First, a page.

By Randy Arrington
ALMA — The owner of a metal recycling facility along the Shenandoah River has responded to public outcry.
On Wednesday, Jody Salyards told officials with the Department of Environmental Quality that he would like to withdraw his application for a permit to discharge 1 million gallons of treated wastewater in the river each day.
“The applicant informed us that he would like to withdraw his current application and submit a new application with revisions,” DEQ’s water permits and compliance manager Brandon Kiracofe said Wednesday afternoon.
“The applicant has stated his intention is to revise his permit application to remove the request for a 1-million-gallons-per-day poultry processing facility,” Kiracofe continued, “so that the application reflects his operation as a scrap and waste materials recycling facility where automobile salvage activities also occur.”
The original permit application that was publicly advertised in early January contained two elements, allowing:
• Discharge of treated stormwater generated from a scrap and waste materials recycling facility where automobile salvage activities also occur.
• Discharge of poultry processing wastewater, sanitary wastewater, and stormwater from poultry processing plant.
During a public meeting on the permit application held Monday evening at the Stanley Fire Hall, several residents asked why the permit would be issued for a process the facility no longer practices. Poultry processing ended when Pilgrim’s Pride closed the facility in September 2002. Salyards purchased the property and began a metal recycling facility in 2008. He renewed the discharge permit with DEQ in 2010 and 2015.
“There will be no further action or public participation on the draft permit public noticed on January 9, 2020 since that draft permit has been withdrawn,” Kiracofe said Wednesday. “A new draft permit will be prepared based on the revised permit application… a copy of the new draft permit and fact sheet will be [sent out] … at the time of the first public notice.”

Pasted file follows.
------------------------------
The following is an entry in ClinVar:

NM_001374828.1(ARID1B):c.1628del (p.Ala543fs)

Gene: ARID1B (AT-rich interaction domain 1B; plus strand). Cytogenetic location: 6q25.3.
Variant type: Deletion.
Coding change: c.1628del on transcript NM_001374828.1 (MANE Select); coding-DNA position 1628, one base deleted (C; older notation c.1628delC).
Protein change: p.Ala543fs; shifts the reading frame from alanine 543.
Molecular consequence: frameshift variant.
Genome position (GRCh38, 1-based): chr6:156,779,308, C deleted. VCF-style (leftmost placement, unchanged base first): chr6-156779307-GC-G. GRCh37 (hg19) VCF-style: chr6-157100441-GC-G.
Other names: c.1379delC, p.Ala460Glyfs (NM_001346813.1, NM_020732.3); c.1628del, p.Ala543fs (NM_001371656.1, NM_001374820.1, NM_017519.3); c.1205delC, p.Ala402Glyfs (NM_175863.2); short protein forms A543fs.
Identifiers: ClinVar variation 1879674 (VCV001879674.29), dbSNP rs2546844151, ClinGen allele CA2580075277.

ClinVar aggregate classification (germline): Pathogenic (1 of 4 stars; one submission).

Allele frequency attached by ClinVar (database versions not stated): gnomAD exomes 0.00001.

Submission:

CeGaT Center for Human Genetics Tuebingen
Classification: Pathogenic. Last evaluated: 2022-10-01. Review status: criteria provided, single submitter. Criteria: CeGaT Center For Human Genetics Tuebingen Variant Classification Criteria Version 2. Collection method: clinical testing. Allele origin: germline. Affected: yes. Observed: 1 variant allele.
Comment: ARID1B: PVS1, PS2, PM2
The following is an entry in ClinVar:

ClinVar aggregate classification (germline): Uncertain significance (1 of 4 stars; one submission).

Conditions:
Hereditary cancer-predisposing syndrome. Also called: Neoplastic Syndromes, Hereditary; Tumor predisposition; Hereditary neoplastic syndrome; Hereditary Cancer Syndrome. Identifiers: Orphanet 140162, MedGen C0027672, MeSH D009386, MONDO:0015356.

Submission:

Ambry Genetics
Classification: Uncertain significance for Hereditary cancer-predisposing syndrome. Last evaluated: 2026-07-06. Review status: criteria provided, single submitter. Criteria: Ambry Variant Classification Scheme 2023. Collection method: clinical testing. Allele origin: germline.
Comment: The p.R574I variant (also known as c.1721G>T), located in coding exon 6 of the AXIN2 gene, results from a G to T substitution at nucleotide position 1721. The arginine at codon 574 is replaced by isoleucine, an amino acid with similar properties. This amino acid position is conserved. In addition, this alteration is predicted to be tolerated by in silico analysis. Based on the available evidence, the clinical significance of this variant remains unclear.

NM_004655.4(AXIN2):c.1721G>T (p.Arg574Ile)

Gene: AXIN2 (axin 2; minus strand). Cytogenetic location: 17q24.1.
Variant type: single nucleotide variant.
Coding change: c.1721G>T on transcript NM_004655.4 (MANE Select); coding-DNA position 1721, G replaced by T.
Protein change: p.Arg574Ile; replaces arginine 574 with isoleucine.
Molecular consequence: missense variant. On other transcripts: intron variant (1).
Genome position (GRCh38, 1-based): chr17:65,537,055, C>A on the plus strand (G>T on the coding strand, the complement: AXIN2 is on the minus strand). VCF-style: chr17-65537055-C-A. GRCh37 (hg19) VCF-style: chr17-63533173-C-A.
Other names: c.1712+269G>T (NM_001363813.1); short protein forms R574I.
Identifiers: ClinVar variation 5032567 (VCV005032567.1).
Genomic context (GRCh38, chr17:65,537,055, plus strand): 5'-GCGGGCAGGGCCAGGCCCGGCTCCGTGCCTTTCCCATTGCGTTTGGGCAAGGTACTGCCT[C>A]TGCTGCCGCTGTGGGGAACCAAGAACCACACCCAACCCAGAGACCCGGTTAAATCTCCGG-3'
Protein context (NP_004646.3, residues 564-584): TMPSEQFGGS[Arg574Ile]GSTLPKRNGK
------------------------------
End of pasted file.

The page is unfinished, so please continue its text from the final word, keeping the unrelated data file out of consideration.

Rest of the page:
Kiracofe said he had no indication of when a new permit application may be received, but stated he expected it in the “near future.”
Once the new permit application is received and reviewed by DEQ, a new public notice will be issued and a 30-day comment period will commence.
Kiracofe also noted among his comments that, “if there is significant public response, then we may hold a public hearing.”
A big part of the public outcry over the permit application process was the absence of a public hearing, where comments are officially recorded on the record. Now that the key concern with the permit will be dropped from the application, it is unclear if the public will once again request a public hearing on the matter.
Salyards had previously indicated to PVN that he had no intention of actually using the discharge permit since the current wastewater treatment equipment at the Alma plant is not functional. In fact, the discharge pipe was cemented shut years ago. He noted it could take up to $20 million to upgrade the equipment and meet state standards.
However, Salyards was selling phosphorus nutrient credits to a poultry processing plant in Hinton (Rockingahm County). The Alma facility earned those nutrient credits by not utilizing the permit and not discharging at the site. The credits are part of a larger program that attempts to limit the overall load of pollutants going into the Chesapeake Bay. A similar program was created for wetland credits for developers to aid in the conservation of wetland habitats.
Efforts to reach Salyards on Wednesday were unsuccessful.